If you had asked me three years ago if I would be living overseas, my answer would have been “no.” Not out of aversion to other cultures or changing up my life—I enjoy travel and trying different things—but simply because the idea didn’t present itself without a little push.
My partner, Stacey, and I celebrated Stacey beating cancer with a four-month trip through Central and South America. It was on this trip that we fell in love with Ecuador, particularly the city of Cuenca in the country’s southern Andes. It has magnificent vistas, fast-running rivers, and 500 years’ worth of colonial charm in its cobblestone streets and cathedrals.
We returned to Asheville, North Carolina from our trip in August 2014 and moved to Ecuador that November.
For $400 a month, we rented a large house on the north side of town with a courtyard and small apartment that we could rent out short-term. The views of the mountains were terrific. We did most of our grocery shopping at the neighborhood mercado, an indoor/outdoor market that sells everything from fish to fruit to eggs. We spent $15 to $30 a week, depending on how much meat or seafood we bought, and picked up other grocery items from the local supermarket.
We recently decided to rent a home close to the Tomebamba River. This part of town is considered one of the best areas to live—it is near supermarkets, malls, and hospitals and is great for walking thanks to its flat terrain. We are within 10 minutes of the El Centro historic district, with its many restaurants, museums, and shops. Not to mention our dog and two cats love the large, walled-in yard with hummingbirds and fruit trees.
We save money by not owning a car and walking everywhere. Buses and taxis are plentiful and inexpensive, just 25 cents for the bus and $2 to $3 for most taxi rides. Our food costs are low and healthcare is also affordable—just $20 to $30 for a doctor’s office visit and $20 for dental cleanings. Stacey did have to make one trip to the emergency room for a severe infection; we went to the best (and most expensive) hospital in Cuenca and, even with one-on-one attention from an infections specialist and top-flight prescriptions, we walked out in 45 minutes with peace of mind and a bill for only $120.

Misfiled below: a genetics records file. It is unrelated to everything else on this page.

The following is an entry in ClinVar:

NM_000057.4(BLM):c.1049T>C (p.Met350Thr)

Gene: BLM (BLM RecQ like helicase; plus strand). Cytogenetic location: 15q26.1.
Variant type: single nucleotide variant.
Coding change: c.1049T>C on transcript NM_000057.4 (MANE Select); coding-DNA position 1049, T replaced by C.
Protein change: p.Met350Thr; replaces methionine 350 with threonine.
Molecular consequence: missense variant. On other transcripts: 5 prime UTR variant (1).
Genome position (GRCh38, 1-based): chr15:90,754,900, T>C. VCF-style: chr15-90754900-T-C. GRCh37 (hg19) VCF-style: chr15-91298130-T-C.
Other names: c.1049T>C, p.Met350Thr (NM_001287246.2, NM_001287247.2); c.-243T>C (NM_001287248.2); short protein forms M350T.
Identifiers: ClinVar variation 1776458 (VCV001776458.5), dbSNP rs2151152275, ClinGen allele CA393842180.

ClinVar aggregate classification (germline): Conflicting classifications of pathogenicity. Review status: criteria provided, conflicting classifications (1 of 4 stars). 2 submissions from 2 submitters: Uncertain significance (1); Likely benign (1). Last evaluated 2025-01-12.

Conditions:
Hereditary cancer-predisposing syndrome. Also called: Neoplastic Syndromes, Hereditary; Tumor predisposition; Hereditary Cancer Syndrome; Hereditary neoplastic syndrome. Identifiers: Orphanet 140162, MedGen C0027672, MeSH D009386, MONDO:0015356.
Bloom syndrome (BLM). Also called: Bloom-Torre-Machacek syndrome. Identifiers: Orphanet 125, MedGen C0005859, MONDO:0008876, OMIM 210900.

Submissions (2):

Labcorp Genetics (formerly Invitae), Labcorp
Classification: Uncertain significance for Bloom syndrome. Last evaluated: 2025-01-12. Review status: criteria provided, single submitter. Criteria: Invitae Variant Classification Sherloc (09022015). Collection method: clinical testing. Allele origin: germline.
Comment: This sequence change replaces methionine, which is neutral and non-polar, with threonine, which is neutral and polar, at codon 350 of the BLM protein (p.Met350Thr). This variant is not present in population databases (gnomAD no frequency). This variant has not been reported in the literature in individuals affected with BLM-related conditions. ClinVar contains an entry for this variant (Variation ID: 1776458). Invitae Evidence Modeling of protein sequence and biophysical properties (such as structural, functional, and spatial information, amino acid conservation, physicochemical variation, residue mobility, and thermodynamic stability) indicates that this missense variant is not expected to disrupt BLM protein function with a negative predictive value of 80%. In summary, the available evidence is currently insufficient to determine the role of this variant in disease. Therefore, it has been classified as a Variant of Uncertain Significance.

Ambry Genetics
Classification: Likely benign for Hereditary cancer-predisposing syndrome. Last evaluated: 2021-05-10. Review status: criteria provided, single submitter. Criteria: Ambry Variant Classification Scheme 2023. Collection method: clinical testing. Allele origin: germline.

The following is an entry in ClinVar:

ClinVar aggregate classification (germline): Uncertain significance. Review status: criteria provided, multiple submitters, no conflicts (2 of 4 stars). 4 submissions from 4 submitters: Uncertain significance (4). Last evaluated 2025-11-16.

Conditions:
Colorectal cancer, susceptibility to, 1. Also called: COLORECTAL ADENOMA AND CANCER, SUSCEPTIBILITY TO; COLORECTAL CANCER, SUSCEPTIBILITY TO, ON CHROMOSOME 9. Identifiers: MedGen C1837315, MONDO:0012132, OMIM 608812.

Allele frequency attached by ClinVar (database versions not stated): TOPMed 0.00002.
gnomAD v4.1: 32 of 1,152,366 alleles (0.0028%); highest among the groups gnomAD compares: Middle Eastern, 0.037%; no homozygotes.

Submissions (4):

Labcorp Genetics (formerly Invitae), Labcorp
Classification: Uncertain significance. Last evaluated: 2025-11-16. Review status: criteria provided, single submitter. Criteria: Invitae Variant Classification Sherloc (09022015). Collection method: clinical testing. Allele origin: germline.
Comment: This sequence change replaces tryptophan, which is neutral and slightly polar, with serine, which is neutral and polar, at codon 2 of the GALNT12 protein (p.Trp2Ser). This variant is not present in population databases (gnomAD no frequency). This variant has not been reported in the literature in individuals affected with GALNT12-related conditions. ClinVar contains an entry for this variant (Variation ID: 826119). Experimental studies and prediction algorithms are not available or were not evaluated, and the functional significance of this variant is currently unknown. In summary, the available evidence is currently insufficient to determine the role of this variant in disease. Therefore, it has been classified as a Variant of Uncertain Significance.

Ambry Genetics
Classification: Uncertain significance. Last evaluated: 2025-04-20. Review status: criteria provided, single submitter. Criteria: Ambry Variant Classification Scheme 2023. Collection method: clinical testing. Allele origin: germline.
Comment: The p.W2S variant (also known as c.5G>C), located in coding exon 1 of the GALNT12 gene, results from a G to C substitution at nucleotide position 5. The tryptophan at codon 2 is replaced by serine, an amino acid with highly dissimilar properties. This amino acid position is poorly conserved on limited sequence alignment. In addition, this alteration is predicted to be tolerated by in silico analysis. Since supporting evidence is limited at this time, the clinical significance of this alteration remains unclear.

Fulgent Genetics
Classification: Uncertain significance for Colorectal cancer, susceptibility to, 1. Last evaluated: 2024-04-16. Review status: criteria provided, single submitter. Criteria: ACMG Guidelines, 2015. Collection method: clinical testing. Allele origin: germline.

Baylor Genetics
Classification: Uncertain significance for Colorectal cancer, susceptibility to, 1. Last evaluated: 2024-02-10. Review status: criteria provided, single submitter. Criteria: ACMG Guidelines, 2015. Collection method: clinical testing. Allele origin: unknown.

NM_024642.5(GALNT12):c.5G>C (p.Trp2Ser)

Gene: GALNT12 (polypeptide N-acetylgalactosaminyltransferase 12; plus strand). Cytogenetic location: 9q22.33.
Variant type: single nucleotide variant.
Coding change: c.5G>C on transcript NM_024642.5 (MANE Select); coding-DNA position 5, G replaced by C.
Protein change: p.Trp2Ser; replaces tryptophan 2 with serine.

Living here has given us the room to embrace other ways of being and doing, as well as focus on healthy living through Ecuador’s amazing array of fruits and vegetables and our daily walks around town at 8,500 feet above sea level. We practice Spanish every time we head out the door and have the opportunity to experience life from a wonderfully different perspective.
We have come to appreciate the slower pace and the fact that people greet you from their hearts first, not their heads. We have redefined the framework of our lives and wake up every day glad to live in such a lovely, welcoming, and healthful place.
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